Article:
A seasoned Durban snake rescuer got the shock of his life when he received an image of a double-headed egg-eater snake he was asked to rescue in Ndwedwe, north of Durban.
Snake rescuer and conservationist, Nick Evans said he was attending a braai recently when he received an image from Ndwedwe of the two-headed snake.
He said it was a southern brown egg-eater, a common, totally harmless species. However, this one had two heads.
Evans said two-headed snakes have hatched in captivity and in the wild, but it’s very rare and it’s a deformity.
“The gentleman in Ndwedwe had found it out in the open, in his yard. I’m sure he was just as surprised as me.
“He didn’t want anyone to harm it and put it in a bottle. He asked me to collect it and take it away from there. I thought that was really nice of him.”
Having never seen a two-headed snake before, Evans said he jumped at the opportunity.
He said it was such a strange sight seeing the deformed snake.
“It’s a juvenile, around 30 cm in length. It was quite interesting to see how it moved. Sometimes, the heads would try to go in opposite directions from one another, other times, it would rest one head on the other. That seemed the most effective way of moving,” explained Evans.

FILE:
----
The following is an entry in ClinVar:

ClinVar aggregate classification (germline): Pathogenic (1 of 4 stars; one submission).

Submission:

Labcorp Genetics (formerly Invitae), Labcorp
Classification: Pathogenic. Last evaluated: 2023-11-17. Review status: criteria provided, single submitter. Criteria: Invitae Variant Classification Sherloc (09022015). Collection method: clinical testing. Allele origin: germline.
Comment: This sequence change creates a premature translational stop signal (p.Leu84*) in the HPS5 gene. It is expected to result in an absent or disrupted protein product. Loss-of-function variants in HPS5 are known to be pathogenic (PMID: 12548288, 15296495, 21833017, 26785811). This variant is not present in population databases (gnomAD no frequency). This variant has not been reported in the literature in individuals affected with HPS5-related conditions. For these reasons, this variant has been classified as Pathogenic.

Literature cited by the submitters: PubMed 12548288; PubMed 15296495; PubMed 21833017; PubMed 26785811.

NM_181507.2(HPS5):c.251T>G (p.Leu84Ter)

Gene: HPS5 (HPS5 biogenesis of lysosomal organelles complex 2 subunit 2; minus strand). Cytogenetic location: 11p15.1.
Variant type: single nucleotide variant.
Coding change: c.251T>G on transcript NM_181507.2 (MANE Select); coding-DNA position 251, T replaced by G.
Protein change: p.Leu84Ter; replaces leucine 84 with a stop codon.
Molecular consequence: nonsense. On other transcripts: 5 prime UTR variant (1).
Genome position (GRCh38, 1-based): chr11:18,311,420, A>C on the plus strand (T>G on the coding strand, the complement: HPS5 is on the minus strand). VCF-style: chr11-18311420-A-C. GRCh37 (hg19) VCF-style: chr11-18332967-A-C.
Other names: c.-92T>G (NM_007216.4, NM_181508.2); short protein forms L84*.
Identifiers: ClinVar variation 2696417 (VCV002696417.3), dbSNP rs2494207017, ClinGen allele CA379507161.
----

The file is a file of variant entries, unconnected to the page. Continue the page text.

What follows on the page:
He said the snake was now in professional care and said there is no point in releasing it back into the wild as it wouldn’t survive.
“As far as I am aware, they don’t generally live long. This one wouldn’t last long at all in the wild. It can barely move, and when it does, it does so incredibly slowly. Very easy pickings for a predator,” he said.
Evans said if it hatched months or weeks ago, and survived this long, he would be truly surprised.
“I’m intrigued to hear if it can feed on its own or not. They only eat bird eggs, so it will have to be tiny eggs.”
Evans said they will study the snake as they want to try and learn as much as possible from this little one.
He added that he was grateful to the resident for saving the snake, and for calling him.